Ukraine’s Recent Drone Strike Reignites Tensions in Donbass
Russia says the use of Turkish drones near the Line of Contact is a violation of the Minsk Agreement, but Ukraine begs to differ.
Ukraine’s purchase and deployment of Turkish combat drones has reignited the territorial conflict simmering its eastern border, with some warning of the likelihood of further escalation.
Kiev is moving forward with plans to procure dozens of Turkish-made Bayraktar TB2 unmanned combat aerial vehicles (UCAVs). The acquisition is part of a larger defense cooperation venture with Ankara involving the production of Bayraktar drones on Ukrainian soil.
It was revealed earlier this week that a Ukrainian Bayraktar drone destroyed a separatist artillery piece in the Donbass region during its first combat mission. Rodion Miroshnik, a representative of the self-proclaimed Lugansk People’s Republic (LPR), accused Kiev of violating the Minsk Agreements: “In September 2014, Kiev signed a memorandum envisaging a straightforward ban on flights of combat aviation and foreign unmanned aerial vehicles (UAVs). But [Ukrainian Armed Forces Commander Valery] Zaluzhny is reporting flights and even combat use of UAVs along the line of contact. Therefore, he just does not give a damn about Kiev’s obligations under the Minsk Agreements.” Miroshnik’s contentions were echoed by Germany’s Foreign Office, which noted in a statement that Berlin was “very concerned” about the drone strike and that the Minsk accords authorize drones to be used only by the OSCE mission.
But Ukrainian officials say the strike was not conducted in violation of the Minsk Agreements because the drone allegedly did not cross the officially-delineated “Line of Contact” between government and separatist forces. Oleksiy Arestovych, speaker of the Ukrainian delegation to the Trilateral Contact Group (TCG) for the resolution of the Donbass conflict, insisted that the “use of domestic [Ukrainian] drones is not forbidden under the Minsk Agreements.” Ukrainian foreign minister Dmytro Kuleba added at a press conference that “Ukraine has not violated anything,” arguing instead that the separatists had no legal right to deploy the destroyed artillery piece so close to the Line of Contact.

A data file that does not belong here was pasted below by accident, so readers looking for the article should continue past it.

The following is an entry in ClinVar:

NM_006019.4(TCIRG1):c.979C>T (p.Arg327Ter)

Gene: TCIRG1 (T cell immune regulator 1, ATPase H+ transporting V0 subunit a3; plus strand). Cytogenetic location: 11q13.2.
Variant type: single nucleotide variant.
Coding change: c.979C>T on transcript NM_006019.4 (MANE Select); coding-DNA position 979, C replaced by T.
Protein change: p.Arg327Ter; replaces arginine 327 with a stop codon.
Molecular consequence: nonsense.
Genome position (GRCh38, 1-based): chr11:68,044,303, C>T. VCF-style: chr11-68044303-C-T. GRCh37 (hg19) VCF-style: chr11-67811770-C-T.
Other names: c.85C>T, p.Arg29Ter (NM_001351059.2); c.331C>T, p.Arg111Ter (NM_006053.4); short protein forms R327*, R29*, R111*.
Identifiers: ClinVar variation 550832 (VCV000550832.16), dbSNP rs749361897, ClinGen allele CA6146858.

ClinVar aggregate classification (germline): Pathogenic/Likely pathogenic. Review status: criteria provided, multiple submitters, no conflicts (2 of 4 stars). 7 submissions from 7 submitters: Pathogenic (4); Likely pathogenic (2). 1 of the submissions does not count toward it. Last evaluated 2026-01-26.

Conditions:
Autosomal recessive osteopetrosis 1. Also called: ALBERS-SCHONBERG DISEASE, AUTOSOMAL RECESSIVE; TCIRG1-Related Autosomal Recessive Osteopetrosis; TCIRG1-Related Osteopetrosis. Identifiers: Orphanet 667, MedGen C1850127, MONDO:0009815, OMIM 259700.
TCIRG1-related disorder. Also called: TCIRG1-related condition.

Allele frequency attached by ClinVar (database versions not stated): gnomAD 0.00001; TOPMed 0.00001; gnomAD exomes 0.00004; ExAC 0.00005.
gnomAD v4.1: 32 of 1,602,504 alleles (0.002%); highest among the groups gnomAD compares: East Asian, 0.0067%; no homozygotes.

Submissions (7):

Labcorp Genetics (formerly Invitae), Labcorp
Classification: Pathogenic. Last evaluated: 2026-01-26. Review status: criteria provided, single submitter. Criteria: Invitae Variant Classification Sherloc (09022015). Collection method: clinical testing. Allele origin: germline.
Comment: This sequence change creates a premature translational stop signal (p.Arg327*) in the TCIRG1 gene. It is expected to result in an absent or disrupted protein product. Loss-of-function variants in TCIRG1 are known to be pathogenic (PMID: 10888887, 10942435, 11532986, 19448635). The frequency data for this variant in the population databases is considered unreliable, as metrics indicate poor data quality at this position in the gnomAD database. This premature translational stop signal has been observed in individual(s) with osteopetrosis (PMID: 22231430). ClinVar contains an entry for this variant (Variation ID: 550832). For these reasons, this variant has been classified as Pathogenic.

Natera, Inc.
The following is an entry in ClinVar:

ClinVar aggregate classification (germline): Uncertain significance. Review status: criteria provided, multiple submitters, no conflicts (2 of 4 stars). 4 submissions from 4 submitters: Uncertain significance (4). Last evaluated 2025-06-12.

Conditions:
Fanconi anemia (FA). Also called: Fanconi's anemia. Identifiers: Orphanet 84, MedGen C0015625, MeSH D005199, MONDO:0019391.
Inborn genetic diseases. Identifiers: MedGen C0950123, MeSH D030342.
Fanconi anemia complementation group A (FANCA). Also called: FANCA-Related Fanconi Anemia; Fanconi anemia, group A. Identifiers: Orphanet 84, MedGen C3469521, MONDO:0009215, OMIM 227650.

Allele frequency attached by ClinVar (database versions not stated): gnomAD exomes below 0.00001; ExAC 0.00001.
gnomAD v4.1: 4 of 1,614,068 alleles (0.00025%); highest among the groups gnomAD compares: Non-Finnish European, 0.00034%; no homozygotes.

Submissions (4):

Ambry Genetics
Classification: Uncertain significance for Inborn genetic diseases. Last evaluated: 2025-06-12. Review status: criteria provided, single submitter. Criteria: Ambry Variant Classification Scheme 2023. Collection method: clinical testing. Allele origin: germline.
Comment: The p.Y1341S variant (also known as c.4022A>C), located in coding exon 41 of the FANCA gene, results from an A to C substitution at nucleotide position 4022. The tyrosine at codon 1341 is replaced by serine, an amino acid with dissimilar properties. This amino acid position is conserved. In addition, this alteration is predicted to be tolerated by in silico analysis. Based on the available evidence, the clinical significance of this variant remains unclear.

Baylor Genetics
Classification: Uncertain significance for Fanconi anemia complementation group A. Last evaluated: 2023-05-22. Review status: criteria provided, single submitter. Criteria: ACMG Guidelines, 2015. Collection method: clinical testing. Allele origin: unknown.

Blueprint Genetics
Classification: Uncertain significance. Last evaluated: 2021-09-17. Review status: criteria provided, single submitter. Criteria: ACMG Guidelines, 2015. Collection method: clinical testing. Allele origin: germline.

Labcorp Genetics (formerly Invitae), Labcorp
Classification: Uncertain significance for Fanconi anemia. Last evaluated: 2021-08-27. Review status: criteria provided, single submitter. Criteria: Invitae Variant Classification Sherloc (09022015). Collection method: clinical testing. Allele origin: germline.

The strike prompted a wave of alarm in Moscow. “I would like to mention once again that the conflict in southeastern Ukraine has no military solution, as was acknowledged by all those countries that so much fret over civilians and, generally, the situation in Ukraine. The attempts to settle it by force will have very deplorable and somewhat incalculable but generally tragic consequences,” said Russia’s Foreign Ministry Spokeswoman Maria Zakharova. Some prominent Russian commentators went further. “Kiev is playing an exceedingly dangerous game,” said popular TV anchor and talk show host Vladimir Soloviev during the Friday edition of his nightly broadcast on Russian television. “They are provoking the [Donetsk and Lugansk] Republics into taking retaliatory measures, which means a major war. Under these circumstances, Moscow will be confronted with a serious choice. But I don’t see any choice at all. We have the Russian President’s statement that we all remember: any sudden moves on their [Kiev’s] part will put their statehood into question.” Soloviev is likely referring to Putin’s June 2018 statement that Kiev’s alleged military “provocations” against the Donbass separatists will “have grave consequences for Ukrainian statehood as a whole.”
Ukraine’s Bayraktar deployment comes shortly on the heels of Defense Secretary Lloyd Austin’s visit to Kiev earlier this month. “I would just point out, no third country has a veto over NATO’s membership decisions,” replied Austin when asked by a Ukrainian journalist about Russia’s opposition to Ukraine’s NATO aspirations. “Ukraine has a right to decide its own future foreign policy, and we expect that they will be able to do that without any outside interference.”
Austin’s remarks drew a swift rebuke from the Kremlin. “We noted the aggressive Russophobic tone of the statements made by the head of the Pentagon, who directly supported the revanchist sentiments of Kiev’s party of war,” said Zakharova. “Not only does this provoke tensions along the contact line in Donbass, it also raises serious questions regarding Washington’s adherence to its own statements of readiness to facilitate the implementation of the Minsk Agreements.” Despite their off-the-cuff nature—and the lack of corroborating statements or policies from the Biden administration—Austin’s comments did little to allay the longstanding fear of some in Moscow that White House is quietly paving the way for Ukraine’s gradual accession to NATO.
There are some early signs that the Kremlin’s reaction to these perceived “provocations” could extend beyond harsh words. According to eyewitness accounts posted on social media, Russia’s Armed Forces are coordinating large-scale westward equipment transfers—including T-80U tanks, 2S19 Msta howitzers, short-range missile systems, infantry fighting vehicles (IFV’s), and logistical vehicles—in the direction of Ukraine. Michael Kofman, Director of Russia Studies at Center for Naval Analyses and Senior Adjunct Fellow at the Center for a New American Security (CNAS), drew attention to these reported movements. “I’d watch the military situation around Ukraine more closely. Things are moving. It doesn’t feel like what happened in March-April,” he tweeted, referring to the massive buildup and subsequent dispersal of Russian forces on Ukraine’s eastern border earlier this year. “The point of my comment about Ukraine is that I think there is a developing situation, and it could turn into something significant. Yes, in the winter (like 2015). Not in the next few days, but weeks/months. Overall, I don’t think you’re seeing a drill or regular training,” Kofman added.
Mark Episkopos is a national security reporter for the National Interest.